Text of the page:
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Russian novelist Leo Tolstoy once said: “As long as there are slaughterhouses, there will be battlefields.” He was convinced there was a link between a carnivorous diet and peace. He told this story:

“Once, when walking from Moscow, I was offered a lift by some carters who were going to a neighboring forest to fetch wood. I was seated in the first cart with a strong, red, coarse cartman, who evidently drank. On entering a village we saw a naked, pink pig being dragged out of the yard to be slaughtered. It squealed in a dreadful voice, resembling the shriek of a man. Just as we were passing they began to kill it, gashing its throat with a knife.

“The pig squealed still more piercingly, broke away from the men, and ran off covered with blood. I did not see all the details, only the human-looking pink body of the pig and heard its desperate squeal, but the carter watched closely. They caught the pig and finished cutting its throat. When its squeals ceased the carter sighed heavily. ‘Do men really not have to answer for such things?’ he said.

Mexico climate talks reach the final day

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The world’s environment representatives worked through the night Thursday at the U.N. climate change summit in Mexico as they raced to overcome deep divides by the end of Friday over how to tackle the growing threat of global warming.

Ministers reported progress on many new mitigation and support mechanisms to help poor countries deal with global warming but by contrast much less success on how to cooperate on cutting global greenhouse-gas emissions.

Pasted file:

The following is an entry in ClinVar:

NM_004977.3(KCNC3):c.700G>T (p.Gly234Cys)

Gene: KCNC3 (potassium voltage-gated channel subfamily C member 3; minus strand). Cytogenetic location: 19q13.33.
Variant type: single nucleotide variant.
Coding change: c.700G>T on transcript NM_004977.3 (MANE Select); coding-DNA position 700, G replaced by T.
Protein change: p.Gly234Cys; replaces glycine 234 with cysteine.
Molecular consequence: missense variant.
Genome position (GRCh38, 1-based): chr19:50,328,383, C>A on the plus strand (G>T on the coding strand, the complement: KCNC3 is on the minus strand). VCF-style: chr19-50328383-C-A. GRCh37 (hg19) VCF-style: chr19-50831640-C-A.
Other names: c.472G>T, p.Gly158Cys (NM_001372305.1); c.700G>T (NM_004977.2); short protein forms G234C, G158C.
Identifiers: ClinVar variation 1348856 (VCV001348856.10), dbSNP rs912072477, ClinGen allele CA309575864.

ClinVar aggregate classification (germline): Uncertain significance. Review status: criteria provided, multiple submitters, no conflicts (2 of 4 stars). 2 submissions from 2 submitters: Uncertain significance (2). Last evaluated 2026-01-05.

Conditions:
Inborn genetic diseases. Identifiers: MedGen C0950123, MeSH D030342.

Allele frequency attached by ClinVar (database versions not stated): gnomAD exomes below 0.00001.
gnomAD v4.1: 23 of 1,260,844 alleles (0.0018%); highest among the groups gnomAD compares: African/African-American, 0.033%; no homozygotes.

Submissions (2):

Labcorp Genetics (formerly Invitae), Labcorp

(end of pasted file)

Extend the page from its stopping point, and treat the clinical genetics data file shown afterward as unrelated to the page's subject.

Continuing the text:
“Time is running out, and we still have much work ahead of us,” said Mexican Foreign Minister Patricia Espinosa, who is chairing the Cancun summit. But she added, “A broad and balanced package of decisions is indeed within our grasp.” Chairs of various working groups reported a “consensus” on initiatives that would help poor countries adapt to climate change, and “convergence” on the creation of a global climate fund to channel money from wealthy to poor countries. Deals were less certain on protecting forests and improving technology cooperation.

Brazilian bishop wins the Right Livelihood Award

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On Dec. 6 Bishop Erwin Kräutler received the Right Livelihood Award, often referred to as the Alternative Nobel Prize. The International Rivers blog reports on his award and the work he has done to oppose the Belo Monte Dam on the Xingu River in the Amazon.

Austrian-born Bishop Erwin Krautler was one of four recipients of the Right Livelihood Award. He is the bishop of Xingu and oversees the largest diocese in Brazil, encompassing about 142,000 square miles (367,780 sq. kilometres) with vast swaths of jungle. He was chosen "for a lifetime of work for the human and environmental rights of indigenous peoples and for his tireless efforts to save the Amazon forest from destruction," according to the Right Livelihood Award Foundation.

Fr. Sean McDonagh: Worldwide climate migration

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Columban Fr. Sean McDonagh is an ecologist, theologian and author. He writes and lectures on the relationship between faith, justice and ecology. He became involved in tackling global poverty and environmental degradation during his missionary years in the Philippines.